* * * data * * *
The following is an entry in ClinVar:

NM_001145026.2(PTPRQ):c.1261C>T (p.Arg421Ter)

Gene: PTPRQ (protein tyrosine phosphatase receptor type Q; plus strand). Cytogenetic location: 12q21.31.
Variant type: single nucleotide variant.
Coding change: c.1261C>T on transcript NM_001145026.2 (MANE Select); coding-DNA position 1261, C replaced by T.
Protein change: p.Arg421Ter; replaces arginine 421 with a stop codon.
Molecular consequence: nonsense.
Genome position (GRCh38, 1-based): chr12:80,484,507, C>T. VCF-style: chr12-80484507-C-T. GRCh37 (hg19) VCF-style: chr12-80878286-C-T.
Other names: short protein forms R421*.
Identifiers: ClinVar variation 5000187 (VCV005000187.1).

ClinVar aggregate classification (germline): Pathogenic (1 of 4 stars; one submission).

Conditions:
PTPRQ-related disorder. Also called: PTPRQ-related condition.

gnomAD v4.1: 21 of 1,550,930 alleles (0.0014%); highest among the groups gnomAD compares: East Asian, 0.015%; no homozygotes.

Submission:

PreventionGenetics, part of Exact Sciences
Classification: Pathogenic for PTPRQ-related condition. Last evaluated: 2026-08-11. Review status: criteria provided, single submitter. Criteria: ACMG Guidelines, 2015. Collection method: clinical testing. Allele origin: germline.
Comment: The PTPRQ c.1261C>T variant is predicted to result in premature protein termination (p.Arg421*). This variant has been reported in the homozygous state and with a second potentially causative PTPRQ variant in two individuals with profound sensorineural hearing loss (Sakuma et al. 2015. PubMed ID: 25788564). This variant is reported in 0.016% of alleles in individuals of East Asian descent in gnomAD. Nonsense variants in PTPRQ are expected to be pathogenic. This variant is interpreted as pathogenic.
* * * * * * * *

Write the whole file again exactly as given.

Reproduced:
The following is an entry in ClinVar:

NM_001145026.2(PTPRQ):c.1261C>T (p.Arg421Ter)

Gene: PTPRQ (protein tyrosine phosphatase receptor type Q; plus strand). Cytogenetic location: 12q21.31.
Variant type: single nucleotide variant.
Coding change: c.1261C>T on transcript NM_001145026.2 (MANE Select); coding-DNA position 1261, C replaced by T.
Protein change: p.Arg421Ter; replaces arginine 421 with a stop codon.
Molecular consequence: nonsense.
Genome position (GRCh38, 1-based): chr12:80,484,507, C>T. VCF-style: chr12-80484507-C-T. GRCh37 (hg19) VCF-style: chr12-80878286-C-T.
Other names: short protein forms R421*.
Identifiers: ClinVar variation 5000187 (VCV005000187.1).

ClinVar aggregate classification (germline): Pathogenic (1 of 4 stars; one submission).

Conditions:
PTPRQ-related disorder. Also called: PTPRQ-related condition.

gnomAD v4.1: 21 of 1,550,930 alleles (0.0014%); highest among the groups gnomAD compares: East Asian, 0.015%; no homozygotes.

Submission:

PreventionGenetics, part of Exact Sciences
Classification: Pathogenic for PTPRQ-related condition. Last evaluated: 2026-08-11. Review status: criteria provided, single submitter. Criteria: ACMG Guidelines, 2015. Collection method: clinical testing. Allele origin: germline.
Comment: The PTPRQ c.1261C>T variant is predicted to result in premature protein termination (p.Arg421*). This variant has been reported in the homozygous state and with a second potentially causative PTPRQ variant in two individuals with profound sensorineural hearing loss (Sakuma et al. 2015. PubMed ID: 25788564). This variant is reported in 0.016% of alleles in individuals of East Asian descent in gnomAD. Nonsense variants in PTPRQ are expected to be pathogenic. This variant is interpreted as pathogenic.